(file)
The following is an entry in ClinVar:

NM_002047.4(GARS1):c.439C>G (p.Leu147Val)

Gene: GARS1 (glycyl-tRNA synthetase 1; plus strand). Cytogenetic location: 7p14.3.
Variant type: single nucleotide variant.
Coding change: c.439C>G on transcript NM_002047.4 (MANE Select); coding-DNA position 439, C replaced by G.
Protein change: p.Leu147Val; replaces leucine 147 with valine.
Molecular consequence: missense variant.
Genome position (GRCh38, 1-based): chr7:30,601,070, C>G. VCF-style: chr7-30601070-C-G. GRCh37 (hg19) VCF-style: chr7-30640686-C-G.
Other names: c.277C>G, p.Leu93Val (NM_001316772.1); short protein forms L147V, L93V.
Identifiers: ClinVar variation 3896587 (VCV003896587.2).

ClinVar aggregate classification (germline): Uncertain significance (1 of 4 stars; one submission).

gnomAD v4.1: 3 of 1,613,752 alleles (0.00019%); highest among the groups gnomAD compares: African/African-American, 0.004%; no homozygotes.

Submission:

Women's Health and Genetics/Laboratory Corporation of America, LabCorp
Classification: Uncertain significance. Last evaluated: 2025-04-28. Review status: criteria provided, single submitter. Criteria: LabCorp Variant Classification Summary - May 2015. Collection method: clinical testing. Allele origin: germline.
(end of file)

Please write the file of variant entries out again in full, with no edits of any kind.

The following is an entry in ClinVar:

NM_002047.4(GARS1):c.439C>G (p.Leu147Val)

Gene: GARS1 (glycyl-tRNA synthetase 1; plus strand). Cytogenetic location: 7p14.3.
Variant type: single nucleotide variant.
Coding change: c.439C>G on transcript NM_002047.4 (MANE Select); coding-DNA position 439, C replaced by G.
Protein change: p.Leu147Val; replaces leucine 147 with valine.
Molecular consequence: missense variant.
Genome position (GRCh38, 1-based): chr7:30,601,070, C>G. VCF-style: chr7-30601070-C-G. GRCh37 (hg19) VCF-style: chr7-30640686-C-G.
Other names: c.277C>G, p.Leu93Val (NM_001316772.1); short protein forms L147V, L93V.
Identifiers: ClinVar variation 3896587 (VCV003896587.2).

ClinVar aggregate classification (germline): Uncertain significance (1 of 4 stars; one submission).

gnomAD v4.1: 3 of 1,613,752 alleles (0.00019%); highest among the groups gnomAD compares: African/African-American, 0.004%; no homozygotes.

Submission:

Women's Health and Genetics/Laboratory Corporation of America, LabCorp
Classification: Uncertain significance. Last evaluated: 2025-04-28. Review status: criteria provided, single submitter. Criteria: LabCorp Variant Classification Summary - May 2015. Collection method: clinical testing. Allele origin: germline.